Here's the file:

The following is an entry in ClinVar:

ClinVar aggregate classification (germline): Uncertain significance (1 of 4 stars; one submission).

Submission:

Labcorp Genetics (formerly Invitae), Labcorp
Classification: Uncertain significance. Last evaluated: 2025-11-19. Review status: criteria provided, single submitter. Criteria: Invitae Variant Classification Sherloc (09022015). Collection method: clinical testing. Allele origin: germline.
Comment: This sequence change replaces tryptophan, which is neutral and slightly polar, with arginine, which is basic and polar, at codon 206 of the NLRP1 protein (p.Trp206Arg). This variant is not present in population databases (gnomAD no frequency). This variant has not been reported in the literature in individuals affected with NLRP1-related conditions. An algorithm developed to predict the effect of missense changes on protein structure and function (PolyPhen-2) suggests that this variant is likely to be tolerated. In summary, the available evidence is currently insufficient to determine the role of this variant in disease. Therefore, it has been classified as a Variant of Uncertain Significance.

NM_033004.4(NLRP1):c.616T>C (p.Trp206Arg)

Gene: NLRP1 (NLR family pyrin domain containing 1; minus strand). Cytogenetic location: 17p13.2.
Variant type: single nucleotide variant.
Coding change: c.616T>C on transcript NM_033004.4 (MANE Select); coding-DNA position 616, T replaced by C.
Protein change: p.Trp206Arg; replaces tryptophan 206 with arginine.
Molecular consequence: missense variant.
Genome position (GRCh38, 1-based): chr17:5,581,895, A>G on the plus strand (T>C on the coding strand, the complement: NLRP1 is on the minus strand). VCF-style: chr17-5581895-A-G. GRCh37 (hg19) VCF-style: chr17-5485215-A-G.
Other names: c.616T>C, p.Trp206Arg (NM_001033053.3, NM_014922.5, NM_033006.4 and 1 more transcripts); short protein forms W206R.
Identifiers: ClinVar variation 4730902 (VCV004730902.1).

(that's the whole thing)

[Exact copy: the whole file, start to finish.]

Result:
The following is an entry in ClinVar:

ClinVar aggregate classification (germline): Uncertain significance (1 of 4 stars; one submission).

Submission:

Labcorp Genetics (formerly Invitae), Labcorp
Classification: Uncertain significance. Last evaluated: 2025-11-19. Review status: criteria provided, single submitter. Criteria: Invitae Variant Classification Sherloc (09022015). Collection method: clinical testing. Allele origin: germline.
Comment: This sequence change replaces tryptophan, which is neutral and slightly polar, with arginine, which is basic and polar, at codon 206 of the NLRP1 protein (p.Trp206Arg). This variant is not present in population databases (gnomAD no frequency). This variant has not been reported in the literature in individuals affected with NLRP1-related conditions. An algorithm developed to predict the effect of missense changes on protein structure and function (PolyPhen-2) suggests that this variant is likely to be tolerated. In summary, the available evidence is currently insufficient to determine the role of this variant in disease. Therefore, it has been classified as a Variant of Uncertain Significance.

NM_033004.4(NLRP1):c.616T>C (p.Trp206Arg)

Gene: NLRP1 (NLR family pyrin domain containing 1; minus strand). Cytogenetic location: 17p13.2.
Variant type: single nucleotide variant.
Coding change: c.616T>C on transcript NM_033004.4 (MANE Select); coding-DNA position 616, T replaced by C.
Protein change: p.Trp206Arg; replaces tryptophan 206 with arginine.
Molecular consequence: missense variant.
Genome position (GRCh38, 1-based): chr17:5,581,895, A>G on the plus strand (T>C on the coding strand, the complement: NLRP1 is on the minus strand). VCF-style: chr17-5581895-A-G. GRCh37 (hg19) VCF-style: chr17-5485215-A-G.
Other names: c.616T>C, p.Trp206Arg (NM_001033053.3, NM_014922.5, NM_033006.4 and 1 more transcripts); short protein forms W206R.
Identifiers: ClinVar variation 4730902 (VCV004730902.1).